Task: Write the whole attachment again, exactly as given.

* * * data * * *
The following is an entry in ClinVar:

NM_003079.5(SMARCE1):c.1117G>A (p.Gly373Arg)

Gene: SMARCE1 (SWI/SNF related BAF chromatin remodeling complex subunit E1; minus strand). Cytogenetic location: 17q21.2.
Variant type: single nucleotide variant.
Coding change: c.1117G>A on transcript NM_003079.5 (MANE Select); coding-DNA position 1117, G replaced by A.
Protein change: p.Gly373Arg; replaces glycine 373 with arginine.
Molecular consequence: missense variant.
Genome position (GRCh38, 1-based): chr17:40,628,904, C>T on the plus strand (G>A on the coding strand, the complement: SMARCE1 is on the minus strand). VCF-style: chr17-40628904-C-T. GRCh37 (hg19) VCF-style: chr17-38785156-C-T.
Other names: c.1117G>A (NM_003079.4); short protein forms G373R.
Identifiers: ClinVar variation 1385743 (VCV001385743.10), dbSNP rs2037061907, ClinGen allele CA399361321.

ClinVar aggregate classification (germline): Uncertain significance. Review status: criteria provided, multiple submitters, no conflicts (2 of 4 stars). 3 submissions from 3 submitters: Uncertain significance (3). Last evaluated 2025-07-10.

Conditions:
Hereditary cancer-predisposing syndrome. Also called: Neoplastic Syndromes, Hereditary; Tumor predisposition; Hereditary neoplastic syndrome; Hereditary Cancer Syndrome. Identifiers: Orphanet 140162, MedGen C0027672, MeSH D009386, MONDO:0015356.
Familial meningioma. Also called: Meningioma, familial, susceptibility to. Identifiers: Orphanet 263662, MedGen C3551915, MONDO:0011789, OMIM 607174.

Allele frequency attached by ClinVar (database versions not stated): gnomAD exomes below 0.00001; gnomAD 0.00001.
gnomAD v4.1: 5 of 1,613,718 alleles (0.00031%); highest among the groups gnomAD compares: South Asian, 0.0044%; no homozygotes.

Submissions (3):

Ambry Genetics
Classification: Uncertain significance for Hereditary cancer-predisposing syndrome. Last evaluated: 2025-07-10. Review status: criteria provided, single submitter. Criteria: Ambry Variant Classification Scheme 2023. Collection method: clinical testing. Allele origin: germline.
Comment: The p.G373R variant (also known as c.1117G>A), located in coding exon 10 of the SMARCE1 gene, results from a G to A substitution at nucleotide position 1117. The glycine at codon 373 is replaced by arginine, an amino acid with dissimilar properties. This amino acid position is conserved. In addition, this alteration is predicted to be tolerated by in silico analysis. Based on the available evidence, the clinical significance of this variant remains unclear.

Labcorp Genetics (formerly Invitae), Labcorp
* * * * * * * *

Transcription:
The following is an entry in ClinVar:

NM_003079.5(SMARCE1):c.1117G>A (p.Gly373Arg)

Gene: SMARCE1 (SWI/SNF related BAF chromatin remodeling complex subunit E1; minus strand). Cytogenetic location: 17q21.2.
Variant type: single nucleotide variant.
Coding change: c.1117G>A on transcript NM_003079.5 (MANE Select); coding-DNA position 1117, G replaced by A.
Protein change: p.Gly373Arg; replaces glycine 373 with arginine.
Molecular consequence: missense variant.
Genome position (GRCh38, 1-based): chr17:40,628,904, C>T on the plus strand (G>A on the coding strand, the complement: SMARCE1 is on the minus strand). VCF-style: chr17-40628904-C-T. GRCh37 (hg19) VCF-style: chr17-38785156-C-T.
Other names: c.1117G>A (NM_003079.4); short protein forms G373R.
Identifiers: ClinVar variation 1385743 (VCV001385743.10), dbSNP rs2037061907, ClinGen allele CA399361321.

ClinVar aggregate classification (germline): Uncertain significance. Review status: criteria provided, multiple submitters, no conflicts (2 of 4 stars). 3 submissions from 3 submitters: Uncertain significance (3). Last evaluated 2025-07-10.

Conditions:
Hereditary cancer-predisposing syndrome. Also called: Neoplastic Syndromes, Hereditary; Tumor predisposition; Hereditary neoplastic syndrome; Hereditary Cancer Syndrome. Identifiers: Orphanet 140162, MedGen C0027672, MeSH D009386, MONDO:0015356.
Familial meningioma. Also called: Meningioma, familial, susceptibility to. Identifiers: Orphanet 263662, MedGen C3551915, MONDO:0011789, OMIM 607174.

Allele frequency attached by ClinVar (database versions not stated): gnomAD exomes below 0.00001; gnomAD 0.00001.
gnomAD v4.1: 5 of 1,613,718 alleles (0.00031%); highest among the groups gnomAD compares: South Asian, 0.0044%; no homozygotes.

Submissions (3):

Ambry Genetics
Classification: Uncertain significance for Hereditary cancer-predisposing syndrome. Last evaluated: 2025-07-10. Review status: criteria provided, single submitter. Criteria: Ambry Variant Classification Scheme 2023. Collection method: clinical testing. Allele origin: germline.
Comment: The p.G373R variant (also known as c.1117G>A), located in coding exon 10 of the SMARCE1 gene, results from a G to A substitution at nucleotide position 1117. The glycine at codon 373 is replaced by arginine, an amino acid with dissimilar properties. This amino acid position is conserved. In addition, this alteration is predicted to be tolerated by in silico analysis. Based on the available evidence, the clinical significance of this variant remains unclear.

Labcorp Genetics (formerly Invitae), Labcorp